Wab Kinew says his party’s approach won’t be ‘dramatically different;’ NDP doesn’t say if they’d eliminate tax
Ian Froese · CBC News · Posted: May 08, 2023 8:27 PM EDT | Last Updated: May 8
Education property tax rebates would stick around under a Manitoba NDP government, party leader Wab Kinew is promising, but the number of recipients will shrink.
Kinew told reporters on Monday his party wouldn’t make major changes to one of the PC government’s signature pledges.
“I don’t think you’ll see us do anything dramatically different, except when it comes to billionaires outside of the province,” Kinew said.
“To hear that some of the richest people in the world have been getting $100,000 cheques from this PC government while Manitobans are tightening their belts; we’re calling out that that’s the wrong approach.”
The New Democrats’ main quibble with the education tax rebates in recent months has been the wealth of some out-of-province recipients. The party has alleged the province is lining the pockets of billionaires at the expense of the school system.
In question period on Monday, the NDP presented its own calculations that show Superstore locations in Winnipeg and Brandon collected $300,000 in rebates in a recent year. CBC News has not independently verified these figures.
“We’re calling on this premier to stop her handouts for billionaires who don’t even live in Manitoba and instead to invest those resources in our schools,” Kinew said.
Later in question period, Agriculture Minister Derek Johnson alleged the NDP don’t support the nearly $55 million in rebates that agricultural producers are slated to receive this year through the rebate.
‘Local is key’ in which property owners should get rebate: NDP
While speaking with reporters, Kinew wouldn’t reveal how his government would determine which owners of commercial properties are entitled to the rebate, other than to state “I think local is key.”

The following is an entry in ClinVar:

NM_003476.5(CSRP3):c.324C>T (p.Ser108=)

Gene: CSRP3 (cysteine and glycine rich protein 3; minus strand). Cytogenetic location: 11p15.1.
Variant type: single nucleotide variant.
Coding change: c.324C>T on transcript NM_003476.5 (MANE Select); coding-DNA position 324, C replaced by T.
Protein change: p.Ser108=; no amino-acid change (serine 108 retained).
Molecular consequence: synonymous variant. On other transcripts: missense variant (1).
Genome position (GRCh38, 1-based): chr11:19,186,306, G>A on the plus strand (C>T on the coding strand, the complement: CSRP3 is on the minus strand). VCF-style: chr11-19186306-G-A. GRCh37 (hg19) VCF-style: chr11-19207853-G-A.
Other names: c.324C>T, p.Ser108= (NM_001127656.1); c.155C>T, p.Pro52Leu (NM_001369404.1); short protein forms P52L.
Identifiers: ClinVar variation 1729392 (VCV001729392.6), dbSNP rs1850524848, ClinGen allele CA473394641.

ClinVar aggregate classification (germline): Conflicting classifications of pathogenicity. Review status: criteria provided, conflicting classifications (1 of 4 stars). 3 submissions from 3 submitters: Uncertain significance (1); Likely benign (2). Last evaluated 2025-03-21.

Kinew also didn’t say if the NDP would continue with the PC’s pledge during the 2019 election to gradually phase out the education property tax.
He said he’d reveal more details closer to the Oct. 3 election.
The education property tax rebate for homeowners and farm property owners is slated to climb from a 37.5 per cent rebate last year to 50 per cent this year. Owners of other properties, such as commercial, industrial and designated recreational, will once again receive a 10 per cent rebate.
Kinew suggested a NDP government would take the savings from cancelling some people’s rebates and directing it to a new nutritional program.
“We think there are so many kids who are going to school hungry right now. A great place to start would be offering a nutrition program,” Kinew said.
The NDP had previously sought to amend legislation so no commercial property owners would get the rebate. The proposed amendment did not pass.
The government has said it will come up with a different way to fund education, rather than through property taxes. A planned overhaul to the education funding model has been delayed, but is expected to be in place by the 2024-25 school year.
The Tories have said that funding education through property tax is an unfair system in which school divisions in wealthier areas receive a greater share of the money.
In a written statement to CBC News, a spokesperson for Finance Minister Cliff Cullen said the Tory plan to “steadily reduce the taxes Manitobans pay is the right thing to do to help people make ends meet, but don’t be fooled by Wab Kinew — the NDP always say they won’t raise taxes, but they always do.”
“Under the strong leadership of Premier Stefanson, our PC team is the only party offering real tax relief and economic development opportunities for the benefit of all Manitobans,” the statement reads in part.